While the consequences of the credit crunch appear all too apparent, the intricacies of the complex financial instruments involved, combined with the vast sweep of the global financial system, seem to defy explanation. Attempts to accuse negligent regulators, fraudulent brokers and greedy borrowers cast much blame but little light on the causes of the crisis.
Are the current problems a sign that the developed world has been living off credit for too long? The United States is still by far the world’s largest and wealthiest economy, so why for so long has it been reliant on credit supplied by the smaller and poorer economy of China? In the past 30 years, the UK economy has shifted away from manufacturing towards financial services. In many ways London is the pre-eminent world financial centre, but is this a source of weakness rather than strength, leaving the UK more exposed to financial crises?
|Dr Michael Savage
blogger, Grumpy Art Historian
economist and business manager; author, Creative Destruction: How to start an economic renaissance
financial services professional; researcher and writer, emerging economies and quantitative finance
After implementing the largest government bail-out in history, the US continues to tell other nations, "do as I say, not as I do"Ha-Joon Chang, Guardian, 20 October 2008
Bank panics always have the same origin. “Every genuine business panic springs from the same root, which is rank speculation,” wrote one Victorian commentator.Edward Chancellor, Financial Times, 14 October 2008
The point at which a Minsky moment becomes a Minsky meltdown has arrived.George Magnus, Financial Times, 13 October 2008
The worst financial crisis since the Depression is redrawing the boundaries between government and markets, says Zanny Minton Beddoes. Will they end up in the right place?Economist, 11 October 2008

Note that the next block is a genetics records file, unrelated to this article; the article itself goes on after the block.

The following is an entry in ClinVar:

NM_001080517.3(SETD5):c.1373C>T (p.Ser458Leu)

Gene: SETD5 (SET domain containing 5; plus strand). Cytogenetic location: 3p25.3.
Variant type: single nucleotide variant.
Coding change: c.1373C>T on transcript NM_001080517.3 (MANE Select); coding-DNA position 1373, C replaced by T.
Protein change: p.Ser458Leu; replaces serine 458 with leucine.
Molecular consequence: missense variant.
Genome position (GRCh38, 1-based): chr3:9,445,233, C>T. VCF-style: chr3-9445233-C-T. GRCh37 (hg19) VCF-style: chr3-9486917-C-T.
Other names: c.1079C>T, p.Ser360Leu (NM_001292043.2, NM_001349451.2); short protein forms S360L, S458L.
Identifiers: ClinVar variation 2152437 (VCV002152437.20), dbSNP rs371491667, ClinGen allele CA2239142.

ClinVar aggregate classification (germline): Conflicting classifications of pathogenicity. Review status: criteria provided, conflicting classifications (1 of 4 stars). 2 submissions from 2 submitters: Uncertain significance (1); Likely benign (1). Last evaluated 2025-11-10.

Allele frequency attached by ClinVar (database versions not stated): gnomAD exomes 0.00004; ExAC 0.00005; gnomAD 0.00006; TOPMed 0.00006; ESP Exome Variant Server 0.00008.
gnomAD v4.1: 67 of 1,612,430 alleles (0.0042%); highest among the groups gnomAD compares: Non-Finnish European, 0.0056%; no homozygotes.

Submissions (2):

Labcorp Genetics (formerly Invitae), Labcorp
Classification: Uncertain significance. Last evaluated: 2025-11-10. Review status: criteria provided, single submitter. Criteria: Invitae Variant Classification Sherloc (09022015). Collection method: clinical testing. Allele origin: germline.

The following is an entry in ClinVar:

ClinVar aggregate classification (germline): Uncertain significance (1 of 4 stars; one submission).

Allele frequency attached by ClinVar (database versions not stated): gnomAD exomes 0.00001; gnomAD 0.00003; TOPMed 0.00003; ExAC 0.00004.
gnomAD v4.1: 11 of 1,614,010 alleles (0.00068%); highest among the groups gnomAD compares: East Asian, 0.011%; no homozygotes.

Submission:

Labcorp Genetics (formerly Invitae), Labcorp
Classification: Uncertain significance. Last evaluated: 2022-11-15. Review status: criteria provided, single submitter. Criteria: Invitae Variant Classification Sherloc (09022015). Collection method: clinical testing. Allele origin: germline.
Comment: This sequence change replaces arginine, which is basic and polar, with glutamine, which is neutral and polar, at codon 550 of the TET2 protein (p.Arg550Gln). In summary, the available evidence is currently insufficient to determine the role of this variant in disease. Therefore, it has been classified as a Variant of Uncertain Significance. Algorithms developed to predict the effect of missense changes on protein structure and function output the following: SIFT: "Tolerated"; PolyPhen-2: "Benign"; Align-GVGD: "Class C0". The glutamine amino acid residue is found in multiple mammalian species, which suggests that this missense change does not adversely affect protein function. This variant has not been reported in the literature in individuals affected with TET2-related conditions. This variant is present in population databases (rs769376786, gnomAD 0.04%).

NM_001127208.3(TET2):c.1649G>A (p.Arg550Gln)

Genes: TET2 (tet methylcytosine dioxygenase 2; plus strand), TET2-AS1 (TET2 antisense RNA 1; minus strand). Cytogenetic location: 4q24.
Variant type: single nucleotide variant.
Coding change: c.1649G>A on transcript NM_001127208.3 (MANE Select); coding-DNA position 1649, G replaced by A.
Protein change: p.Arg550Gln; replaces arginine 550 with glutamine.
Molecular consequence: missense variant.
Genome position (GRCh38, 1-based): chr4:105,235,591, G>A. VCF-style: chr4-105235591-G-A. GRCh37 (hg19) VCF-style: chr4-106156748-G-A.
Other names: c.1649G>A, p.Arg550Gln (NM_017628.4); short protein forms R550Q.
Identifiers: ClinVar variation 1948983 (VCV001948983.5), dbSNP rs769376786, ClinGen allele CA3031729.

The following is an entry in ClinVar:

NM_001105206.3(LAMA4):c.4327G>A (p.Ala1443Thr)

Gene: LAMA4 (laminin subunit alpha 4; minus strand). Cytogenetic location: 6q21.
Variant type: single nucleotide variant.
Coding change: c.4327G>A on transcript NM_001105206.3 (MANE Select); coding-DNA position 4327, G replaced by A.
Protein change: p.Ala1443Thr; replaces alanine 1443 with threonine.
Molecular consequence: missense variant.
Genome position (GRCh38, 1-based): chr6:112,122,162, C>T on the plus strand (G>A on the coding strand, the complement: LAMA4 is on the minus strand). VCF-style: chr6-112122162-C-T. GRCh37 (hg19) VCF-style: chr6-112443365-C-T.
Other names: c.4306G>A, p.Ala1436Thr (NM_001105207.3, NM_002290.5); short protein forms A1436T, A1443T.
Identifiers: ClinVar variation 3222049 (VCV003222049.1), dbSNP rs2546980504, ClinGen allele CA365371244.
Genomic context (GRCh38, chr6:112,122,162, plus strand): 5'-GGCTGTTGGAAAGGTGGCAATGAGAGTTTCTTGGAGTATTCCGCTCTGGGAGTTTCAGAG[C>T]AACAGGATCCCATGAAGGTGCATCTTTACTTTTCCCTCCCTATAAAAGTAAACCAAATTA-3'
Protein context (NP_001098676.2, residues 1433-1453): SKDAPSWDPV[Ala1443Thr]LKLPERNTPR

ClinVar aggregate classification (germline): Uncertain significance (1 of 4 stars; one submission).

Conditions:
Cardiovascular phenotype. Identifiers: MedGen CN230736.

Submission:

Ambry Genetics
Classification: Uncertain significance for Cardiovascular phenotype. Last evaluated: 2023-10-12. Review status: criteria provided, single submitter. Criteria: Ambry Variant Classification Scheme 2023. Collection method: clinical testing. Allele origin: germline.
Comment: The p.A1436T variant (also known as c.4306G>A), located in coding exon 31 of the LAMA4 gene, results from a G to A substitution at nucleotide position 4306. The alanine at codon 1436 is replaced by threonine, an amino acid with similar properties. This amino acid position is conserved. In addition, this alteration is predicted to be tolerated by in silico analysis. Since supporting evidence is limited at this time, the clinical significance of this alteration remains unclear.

“Things that can’t go on forever, don’t.” – Herbert Stein, former chairman of the US presidential Council of Economic Advisers.Martin Wolf, Financial Times, 8 October 2008
Monday was the most momentous day on Wall Street since the 1930s. America said no to another bailout and farewell to two venerable institutions, Lehman and Merrill Lynch.Evan Davis, BBC News, 15 September 2008
We are more than a year into the credit crunch, and there is a slew of books assessing what went wrong and what we should do about it.Michael Savage, fundstrategy, 1 September 2008
A concise attempt to elaborate in just seven short chapters the genesis of the housing bubble, explode its myths, explore its scale and the dangers of its deepening impact, assert the need to maintain confidence in our economic and financial institutions by aggressive action, and then explore longer-term, more fundamental reforms and innovations that will create a population much more attuned to economic risk.
Robert Shiller, Princeton University Press, 31 July 2008
Mr. Minsky explains why the American economy has experienced periods of debilitating inflation, rising unemployment, and marked slowdowns-and why the economy is now undergoing a credit crisis that he foresaw.
Hyman Minsky, McGraw-Hill Professional, 1 May 2008
Robert Bruner & Sean Carr, John Wiley & Sons, 14 September 2007